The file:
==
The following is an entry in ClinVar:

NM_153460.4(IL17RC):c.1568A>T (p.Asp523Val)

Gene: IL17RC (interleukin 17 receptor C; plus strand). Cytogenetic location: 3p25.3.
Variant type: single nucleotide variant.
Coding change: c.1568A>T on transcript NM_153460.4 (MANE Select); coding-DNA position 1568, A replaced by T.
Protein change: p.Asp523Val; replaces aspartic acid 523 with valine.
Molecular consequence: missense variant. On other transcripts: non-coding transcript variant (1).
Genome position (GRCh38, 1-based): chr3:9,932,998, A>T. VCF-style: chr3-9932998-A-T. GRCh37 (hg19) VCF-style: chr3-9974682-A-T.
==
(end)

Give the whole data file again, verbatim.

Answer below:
The following is an entry in ClinVar:

NM_153460.4(IL17RC):c.1568A>T (p.Asp523Val)

Gene: IL17RC (interleukin 17 receptor C; plus strand). Cytogenetic location: 3p25.3.
Variant type: single nucleotide variant.
Coding change: c.1568A>T on transcript NM_153460.4 (MANE Select); coding-DNA position 1568, A replaced by T.
Protein change: p.Asp523Val; replaces aspartic acid 523 with valine.
Molecular consequence: missense variant. On other transcripts: non-coding transcript variant (1).
Genome position (GRCh38, 1-based): chr3:9,932,998, A>T. VCF-style: chr3-9932998-A-T. GRCh37 (hg19) VCF-style: chr3-9974682-A-T.